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Decline Effect in Linguistics?

Josef Fruehwald writes:

In the past few years, the empirical foundations of the social sciences, especially Psychology, have been coming under increased scrutiny and criticism. For example, there was the New Yorker piece from 2010 called “The Truth Wears Off” about the “decline effect,” or how the effect size of a phenomenon appears to decrease over time. . . .

I [Fruehwald] am a linguist. Do the problems facing psychology face me? To really answer that, I first have to decide which explanation for the decline effect I think is most likely, and I think Andrew Gelman’s proposal is a good candidate:

The short story is that if you screen for statistical significance when estimating small effects, you will necessarily overestimate the magnitudes of effects, sometimes by a huge amount.

I’ve put together some R code to demonstrate this point. Let’s say I’m looking at two populations, and unknown to me as a researcher, there is a small difference between the two, even though they’re highly overlapping. Next, let’s say I randomly sample 10 people from each population . . .

[simulation results follow, including some graphs]

I [Fruehwald] think how much I ought to worry about the decline effect in my research, and linguistic research in general, is inversely proportional to the size of the effects we’re trying to chase down. If the true size of the effects we’re investigating are large, then our tests are more likely to be well powered, and we are less likely to experience Type M errors.

And in general, I don’t think the field has exhausted all of our sledgehammer effects. For example, Sprouse and Almeida (2012) [pdf] successfully replicated somewhere around 98% of the syntactic judgments from the syntax textbook Core Syntax (Adger 2003) using experimental methods (a pretty good replication rate if you ask me), and in general, the estimated effect sizes were very large.

However, there is one phenomenon that I’ve looked at that I think has been following a decline effect pattern: the exponential pattern in /t d/ deletion. . . .

I’m curious what the linguists in the audience think, especially about the last point (for which Fruehwald supplies a bunch of data that can be found at his linked post).


  1. It was embarrassing to hear Radiolab cover the decline effect as if there’s some sort of universal physical force decreasing the newness in the universe (is this or science?!) rather than simply “They did their stats wrong.”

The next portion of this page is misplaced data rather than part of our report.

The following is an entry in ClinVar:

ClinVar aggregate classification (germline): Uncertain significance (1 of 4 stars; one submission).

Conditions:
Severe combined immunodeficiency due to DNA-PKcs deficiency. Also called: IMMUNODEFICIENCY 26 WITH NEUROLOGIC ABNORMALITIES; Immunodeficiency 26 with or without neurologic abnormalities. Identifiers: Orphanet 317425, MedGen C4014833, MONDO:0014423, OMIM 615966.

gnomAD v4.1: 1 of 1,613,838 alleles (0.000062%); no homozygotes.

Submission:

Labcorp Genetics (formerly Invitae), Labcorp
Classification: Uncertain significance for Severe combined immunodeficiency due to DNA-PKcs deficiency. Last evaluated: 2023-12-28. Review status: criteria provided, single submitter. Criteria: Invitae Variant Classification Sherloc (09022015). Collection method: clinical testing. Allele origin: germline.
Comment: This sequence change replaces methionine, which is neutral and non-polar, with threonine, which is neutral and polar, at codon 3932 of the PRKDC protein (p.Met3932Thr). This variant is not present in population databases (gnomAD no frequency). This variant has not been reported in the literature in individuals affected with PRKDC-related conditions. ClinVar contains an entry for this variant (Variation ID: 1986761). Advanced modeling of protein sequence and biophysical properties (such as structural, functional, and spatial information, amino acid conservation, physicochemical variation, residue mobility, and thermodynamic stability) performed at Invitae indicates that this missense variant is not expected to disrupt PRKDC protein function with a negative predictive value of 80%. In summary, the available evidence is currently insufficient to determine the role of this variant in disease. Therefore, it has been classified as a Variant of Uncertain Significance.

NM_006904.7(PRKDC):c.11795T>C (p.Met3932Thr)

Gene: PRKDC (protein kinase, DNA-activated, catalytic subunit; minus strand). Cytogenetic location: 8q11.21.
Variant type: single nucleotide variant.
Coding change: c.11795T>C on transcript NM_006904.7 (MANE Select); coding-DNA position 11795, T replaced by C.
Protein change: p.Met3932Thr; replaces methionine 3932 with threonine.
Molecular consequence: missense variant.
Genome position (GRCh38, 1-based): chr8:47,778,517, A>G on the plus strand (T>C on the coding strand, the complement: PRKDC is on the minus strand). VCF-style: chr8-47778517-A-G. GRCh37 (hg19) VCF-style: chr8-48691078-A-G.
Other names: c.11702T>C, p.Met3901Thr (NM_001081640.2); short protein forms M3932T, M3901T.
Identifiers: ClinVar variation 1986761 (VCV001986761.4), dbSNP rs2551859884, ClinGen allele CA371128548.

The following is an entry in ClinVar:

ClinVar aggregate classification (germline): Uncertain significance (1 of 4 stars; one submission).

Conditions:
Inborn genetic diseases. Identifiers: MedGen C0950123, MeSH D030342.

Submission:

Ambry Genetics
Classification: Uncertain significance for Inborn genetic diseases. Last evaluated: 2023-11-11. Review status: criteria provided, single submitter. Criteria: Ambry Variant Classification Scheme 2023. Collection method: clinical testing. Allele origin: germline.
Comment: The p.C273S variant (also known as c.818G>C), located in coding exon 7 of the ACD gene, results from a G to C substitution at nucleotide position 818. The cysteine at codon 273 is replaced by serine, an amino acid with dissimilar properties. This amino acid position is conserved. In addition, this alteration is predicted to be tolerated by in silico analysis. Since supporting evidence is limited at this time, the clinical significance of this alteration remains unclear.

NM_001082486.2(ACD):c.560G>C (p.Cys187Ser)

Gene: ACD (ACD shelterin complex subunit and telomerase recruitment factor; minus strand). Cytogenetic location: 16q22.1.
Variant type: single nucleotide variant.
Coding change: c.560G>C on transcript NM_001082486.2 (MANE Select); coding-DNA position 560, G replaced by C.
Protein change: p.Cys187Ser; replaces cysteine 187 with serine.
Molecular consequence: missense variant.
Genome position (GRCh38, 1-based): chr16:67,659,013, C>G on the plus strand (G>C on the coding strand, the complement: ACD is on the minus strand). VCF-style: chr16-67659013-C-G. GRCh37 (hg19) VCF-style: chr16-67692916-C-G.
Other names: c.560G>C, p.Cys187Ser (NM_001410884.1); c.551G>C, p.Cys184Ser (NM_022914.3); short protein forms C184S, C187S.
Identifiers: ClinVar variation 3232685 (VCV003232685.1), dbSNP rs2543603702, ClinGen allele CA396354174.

2. Luke says:

    My guess (as a linguist) is that we might expect to see effects shrink over time, but not in the field as a whole but rather across different sub-domains and as a function theoretical maturity. In other words, we might expect theory in a particular area to move over time from broad contrasts (and large effects) toward more subtle contrasts between variables that result in smaller effects.

    I’ll give a quick example from a recent synthesis (Plonsky and Gass, 2011 in Language Learning). We looked at 174 studies in the interactionist tradition of second language acquisition from 1980-2009 and found the average d values for treatment-comparison contrasts to decline over the life of this line of research: 1980s = 1.62, 1990s = .82, 2000s = .52. And of course and you might expect, theory (and research) in this area has been moving steadily toward increased nuance.

  3. Edward says:

    It is hard for me (a linguist) to see how the studies of /t,d/ deletion constitute an example of the decline effect – in fact you could argue there has been an increase in effect size. Guy (1991) was effectively comparing two models of the rate at which word-final /t/ and /d/ are deleted in pronunciations of regular past tense words like ‘packed’ and ‘semi-weak’ past tense words like ‘kept’ (where the past tense is marked by a vowel change as well as addition of /t,d/): one model in which these two rates are independent, and another in which they are constrained to follow the relationship mentioned by Fruehwald – i.e. a model with one less parameter. Guy concluded that the simpler model fitted as well as the more complex model, which would normally be construed as absence of an effect. Fruehwald doesn’t report direct comparisons of the simpler/more complex models for subsequent data sets, but it appears that the simpler model fits less well in the later studies, so it looks like the effect of past tense type (regular vs. semi-weak) on /t,d/ deletion has grown over time. Or rather, Guy’s model just doesn’t work for similar phenomena in other dialects of English.

    • I think the way you’ve described the situation is what I meant by the decline effect. The history as I understand it was an almost too good to be true result, rapidly followed by a few enthusiastic replications, and then increasingly more and more reports where the model didn’t fit. I guess I was talking more about how the goodness of fit of the particular model has declined over time, rather than any particular effect size.

      And in that sense, I guess the exponential model is another case of a “small” effect, insofar as the goodness of fit of the exponential model compared to really any other model is highly sensitive to slight deviations in the estimated parameters.

      • Edward says:

        I suppose that this kind of decline effect could arise from screening for non-significance of the comparison of a model to a saturated model: Guy might not have published his theory if he had found significant lack of fit of the exponential model. But my guess is that the difference in fit between the simpler and complex models of /t,d/ deletion in past-tense verbs is not inherently small – it just happened to be in Guy’s data set – so there’s not a general problem of estimating small effects/differences in goodness of fit in this area.